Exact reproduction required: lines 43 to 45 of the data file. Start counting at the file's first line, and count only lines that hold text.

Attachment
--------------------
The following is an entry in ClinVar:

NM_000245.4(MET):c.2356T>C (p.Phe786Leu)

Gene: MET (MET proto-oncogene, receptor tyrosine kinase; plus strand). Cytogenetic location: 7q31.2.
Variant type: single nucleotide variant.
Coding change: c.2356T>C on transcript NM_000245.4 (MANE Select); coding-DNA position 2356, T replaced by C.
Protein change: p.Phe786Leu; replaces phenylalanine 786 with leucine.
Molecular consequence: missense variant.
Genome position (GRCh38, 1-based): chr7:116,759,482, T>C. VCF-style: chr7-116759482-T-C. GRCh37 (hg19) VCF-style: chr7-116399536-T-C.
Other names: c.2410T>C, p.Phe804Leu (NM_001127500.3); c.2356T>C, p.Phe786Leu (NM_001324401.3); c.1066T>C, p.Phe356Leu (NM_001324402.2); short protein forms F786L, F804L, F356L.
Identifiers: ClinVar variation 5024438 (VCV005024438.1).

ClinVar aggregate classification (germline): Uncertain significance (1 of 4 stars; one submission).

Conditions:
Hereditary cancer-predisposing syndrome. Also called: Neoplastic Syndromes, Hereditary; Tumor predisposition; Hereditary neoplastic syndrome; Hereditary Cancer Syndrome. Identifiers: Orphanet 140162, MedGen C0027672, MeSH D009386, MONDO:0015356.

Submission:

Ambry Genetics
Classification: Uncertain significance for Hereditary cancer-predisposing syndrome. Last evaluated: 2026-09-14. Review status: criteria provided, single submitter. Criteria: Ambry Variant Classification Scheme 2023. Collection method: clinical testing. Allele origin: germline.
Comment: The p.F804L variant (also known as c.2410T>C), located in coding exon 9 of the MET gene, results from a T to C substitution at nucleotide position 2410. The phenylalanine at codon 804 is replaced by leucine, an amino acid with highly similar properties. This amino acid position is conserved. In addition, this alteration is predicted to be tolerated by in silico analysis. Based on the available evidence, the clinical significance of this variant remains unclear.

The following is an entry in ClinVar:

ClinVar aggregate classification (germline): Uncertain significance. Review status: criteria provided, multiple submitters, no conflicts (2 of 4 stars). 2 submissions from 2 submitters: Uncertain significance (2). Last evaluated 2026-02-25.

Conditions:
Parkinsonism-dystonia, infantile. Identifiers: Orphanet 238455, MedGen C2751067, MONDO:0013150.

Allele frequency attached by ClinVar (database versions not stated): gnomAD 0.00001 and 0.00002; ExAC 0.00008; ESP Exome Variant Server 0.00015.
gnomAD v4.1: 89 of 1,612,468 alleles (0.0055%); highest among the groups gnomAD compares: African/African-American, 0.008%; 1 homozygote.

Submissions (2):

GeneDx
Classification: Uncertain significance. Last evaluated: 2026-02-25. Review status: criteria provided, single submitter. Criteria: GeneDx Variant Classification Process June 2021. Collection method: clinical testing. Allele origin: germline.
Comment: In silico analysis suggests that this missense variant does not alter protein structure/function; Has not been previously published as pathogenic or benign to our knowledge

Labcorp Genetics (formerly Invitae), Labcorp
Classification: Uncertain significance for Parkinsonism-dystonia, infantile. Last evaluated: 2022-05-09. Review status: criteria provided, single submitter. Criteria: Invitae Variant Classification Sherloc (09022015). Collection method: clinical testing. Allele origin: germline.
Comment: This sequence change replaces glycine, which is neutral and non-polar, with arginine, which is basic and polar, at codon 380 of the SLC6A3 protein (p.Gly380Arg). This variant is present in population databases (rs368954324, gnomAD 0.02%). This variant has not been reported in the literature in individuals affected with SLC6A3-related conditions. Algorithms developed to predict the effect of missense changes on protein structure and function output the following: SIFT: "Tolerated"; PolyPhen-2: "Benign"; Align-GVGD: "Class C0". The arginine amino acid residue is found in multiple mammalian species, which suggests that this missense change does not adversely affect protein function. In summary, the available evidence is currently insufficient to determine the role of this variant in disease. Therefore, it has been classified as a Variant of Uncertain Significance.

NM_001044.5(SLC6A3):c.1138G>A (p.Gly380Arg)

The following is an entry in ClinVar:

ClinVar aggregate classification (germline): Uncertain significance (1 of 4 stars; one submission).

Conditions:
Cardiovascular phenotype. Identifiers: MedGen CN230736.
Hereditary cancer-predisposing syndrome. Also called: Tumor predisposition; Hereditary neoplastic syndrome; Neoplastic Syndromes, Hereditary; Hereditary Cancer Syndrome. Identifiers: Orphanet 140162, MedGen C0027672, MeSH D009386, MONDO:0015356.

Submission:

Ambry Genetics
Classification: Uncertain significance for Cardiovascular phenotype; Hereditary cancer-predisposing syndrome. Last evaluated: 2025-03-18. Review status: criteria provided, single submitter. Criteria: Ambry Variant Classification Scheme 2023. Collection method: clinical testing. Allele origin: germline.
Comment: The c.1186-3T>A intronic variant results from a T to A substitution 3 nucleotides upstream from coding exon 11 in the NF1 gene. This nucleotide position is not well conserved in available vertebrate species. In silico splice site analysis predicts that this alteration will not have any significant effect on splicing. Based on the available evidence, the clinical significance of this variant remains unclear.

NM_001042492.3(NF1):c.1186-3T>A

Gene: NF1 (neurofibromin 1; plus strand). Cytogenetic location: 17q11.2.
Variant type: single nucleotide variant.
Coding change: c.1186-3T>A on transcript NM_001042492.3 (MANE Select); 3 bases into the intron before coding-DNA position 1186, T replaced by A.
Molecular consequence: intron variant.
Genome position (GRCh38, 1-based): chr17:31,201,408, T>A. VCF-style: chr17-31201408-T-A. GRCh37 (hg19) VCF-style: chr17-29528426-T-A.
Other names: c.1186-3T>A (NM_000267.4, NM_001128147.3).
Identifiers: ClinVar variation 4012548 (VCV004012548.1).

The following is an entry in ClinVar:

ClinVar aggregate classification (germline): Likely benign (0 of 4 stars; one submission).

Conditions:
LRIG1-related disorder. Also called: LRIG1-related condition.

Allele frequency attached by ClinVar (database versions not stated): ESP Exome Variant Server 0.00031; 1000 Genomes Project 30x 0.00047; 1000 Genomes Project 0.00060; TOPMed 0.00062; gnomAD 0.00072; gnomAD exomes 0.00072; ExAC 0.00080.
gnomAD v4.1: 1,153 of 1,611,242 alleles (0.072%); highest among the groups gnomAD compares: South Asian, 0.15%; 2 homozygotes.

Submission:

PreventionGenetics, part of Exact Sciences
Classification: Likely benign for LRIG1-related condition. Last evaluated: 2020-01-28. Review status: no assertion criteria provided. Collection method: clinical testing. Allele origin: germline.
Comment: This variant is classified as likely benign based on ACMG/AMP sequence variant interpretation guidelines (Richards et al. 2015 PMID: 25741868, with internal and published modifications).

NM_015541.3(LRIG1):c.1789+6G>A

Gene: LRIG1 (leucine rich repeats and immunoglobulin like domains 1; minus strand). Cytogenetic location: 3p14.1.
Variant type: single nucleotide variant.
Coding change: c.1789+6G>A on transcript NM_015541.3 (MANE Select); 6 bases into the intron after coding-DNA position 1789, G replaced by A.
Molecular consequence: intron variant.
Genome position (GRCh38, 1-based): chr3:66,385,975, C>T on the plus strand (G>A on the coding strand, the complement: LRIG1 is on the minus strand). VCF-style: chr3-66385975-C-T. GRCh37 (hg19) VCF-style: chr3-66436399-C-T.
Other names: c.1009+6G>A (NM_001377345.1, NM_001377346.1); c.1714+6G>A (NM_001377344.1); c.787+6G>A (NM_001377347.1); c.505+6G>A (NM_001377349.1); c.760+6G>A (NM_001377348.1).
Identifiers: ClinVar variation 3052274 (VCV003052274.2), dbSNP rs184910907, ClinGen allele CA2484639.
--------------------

Variant type: single nucleotide variant.
Coding change: c.1186-3T>A on transcript NM_001042492.3 (MANE Select); 3 bases into the intron before coding-DNA position 1186, T replaced by A.
Molecular consequence: intron variant.